Compound Meter; Triplets

Compound Meter; Triplets In Unit 2, we first encountered the idea of simple meters, in which the beat regularly divides into halves. This chapter introduces compound meters, in which the beat regularly divides into thirds.

 

Compound Duple Meter


In most music, not only are the rhythms grouped into patterns within each measure, but the measures themselves also come in groups. Consider the beginning of the French carol “Un Flambeau, Jeanette Isabelle”:

In this notation of the song, the a pulse level is represented by eighth notes and the b pulse level is represented by measures. The meter sign 3/8 directly represents the relationship between levels a and b — a simple triple meter. In addition, we’ve shown level c, at which the measures come in pairs. It’s as if there’s a primary measure. followed by a secondary measure.

If we shift the beat from level a to level b, we can feel a downbeat for each pulse at c and an upbeat for each of the b-level pulses in between. We can also renotate the music, removing the bar lines between pairs of measures. Each measure now contains six pulses at level a. The meter sign therefore becomes 6/8(3/8 + 3/8). We’ll re-notate “Un Flambeau” this way (and illustrate this above the staff with numbers and arrows showing the conducting downbeats and upbeats).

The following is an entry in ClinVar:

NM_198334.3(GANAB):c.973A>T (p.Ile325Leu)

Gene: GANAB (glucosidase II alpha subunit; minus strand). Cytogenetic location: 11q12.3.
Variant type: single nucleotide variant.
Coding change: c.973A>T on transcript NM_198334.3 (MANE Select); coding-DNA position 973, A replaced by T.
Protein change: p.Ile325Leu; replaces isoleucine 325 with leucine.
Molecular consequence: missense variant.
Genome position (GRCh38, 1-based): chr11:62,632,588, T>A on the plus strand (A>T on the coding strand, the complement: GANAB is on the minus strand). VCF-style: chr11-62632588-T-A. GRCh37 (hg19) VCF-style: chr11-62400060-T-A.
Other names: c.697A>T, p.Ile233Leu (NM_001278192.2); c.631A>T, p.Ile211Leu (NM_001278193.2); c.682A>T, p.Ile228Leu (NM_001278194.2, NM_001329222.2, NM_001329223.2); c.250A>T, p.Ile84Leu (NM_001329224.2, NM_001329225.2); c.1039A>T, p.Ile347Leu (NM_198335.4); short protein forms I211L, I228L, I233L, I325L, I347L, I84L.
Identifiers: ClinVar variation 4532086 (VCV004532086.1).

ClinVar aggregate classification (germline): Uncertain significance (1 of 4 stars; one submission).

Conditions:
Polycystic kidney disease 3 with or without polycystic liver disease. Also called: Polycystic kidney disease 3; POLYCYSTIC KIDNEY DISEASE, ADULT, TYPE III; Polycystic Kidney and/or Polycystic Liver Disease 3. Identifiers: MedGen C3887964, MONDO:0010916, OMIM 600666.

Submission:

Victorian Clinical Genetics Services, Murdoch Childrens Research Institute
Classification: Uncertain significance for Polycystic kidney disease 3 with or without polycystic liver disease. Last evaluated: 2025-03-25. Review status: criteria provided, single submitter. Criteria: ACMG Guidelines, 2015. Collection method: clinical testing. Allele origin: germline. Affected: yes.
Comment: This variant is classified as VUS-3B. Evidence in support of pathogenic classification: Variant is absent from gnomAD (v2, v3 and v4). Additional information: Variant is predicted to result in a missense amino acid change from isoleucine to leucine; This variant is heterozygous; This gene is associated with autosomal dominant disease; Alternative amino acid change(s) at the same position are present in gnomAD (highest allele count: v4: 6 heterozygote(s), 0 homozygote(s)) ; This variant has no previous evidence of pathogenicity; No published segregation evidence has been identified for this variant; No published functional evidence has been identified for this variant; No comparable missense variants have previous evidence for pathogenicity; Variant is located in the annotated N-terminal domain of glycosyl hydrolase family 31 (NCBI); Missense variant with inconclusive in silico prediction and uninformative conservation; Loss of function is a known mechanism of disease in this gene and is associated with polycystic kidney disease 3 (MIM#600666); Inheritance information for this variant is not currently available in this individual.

In doing this, we have shifted the beat to the b level, and divided that beat regularly into threes.

A meter in which the beat is regularly divided into threes is called a COMPOUND METER (compare simple meters, first encountered in Unit 2).

The number of beats per measure in a compound meter is determined by dividing the top number in the meter sign by 3. Conversely, in compound meters the beat unit is three times the note value represented by the bottom number of the meter sign.

In 6/16, 6/8, and 6/4 meters, there are two beats per measure, and each beat can be divided into threes. We call these COMPOUND DUPLE meters— COMPOUND because the beats divide into threes, and DUPLE because there are two beats per measure.

Note that in simple meters the bottom number in the meter sign represents the beat unit, but that in compound meters the bottom number represents the triple division of the beat. Therefore, in compound meters the beat unit is three times the note value represented by bottom number. For example, in 4/8 the beat unit is an eighth note but in 6/8 the beat unit is a dotted quarter note (three times an eighth note).

Avril Lavigne’s “I’m with You” is a good example of compound duper. When she sings “I’m standin’ on the bridge,” you’d probably sway twice, while each of the syllables of that line would be the small beats that group into two groups of three. Try listening while tapping both the small beats and then tapping (or swaying!) to the big beats.

 

Compound Triple Meter


In “Un Flambeau, Jeanette Isabelle,” the beats at level b grouped into level c in pairs. Beats in compound meters may also group into threes, as in the Canadian folk song “Un Canadien Errant.” Measures 7-18 of this song are shown below: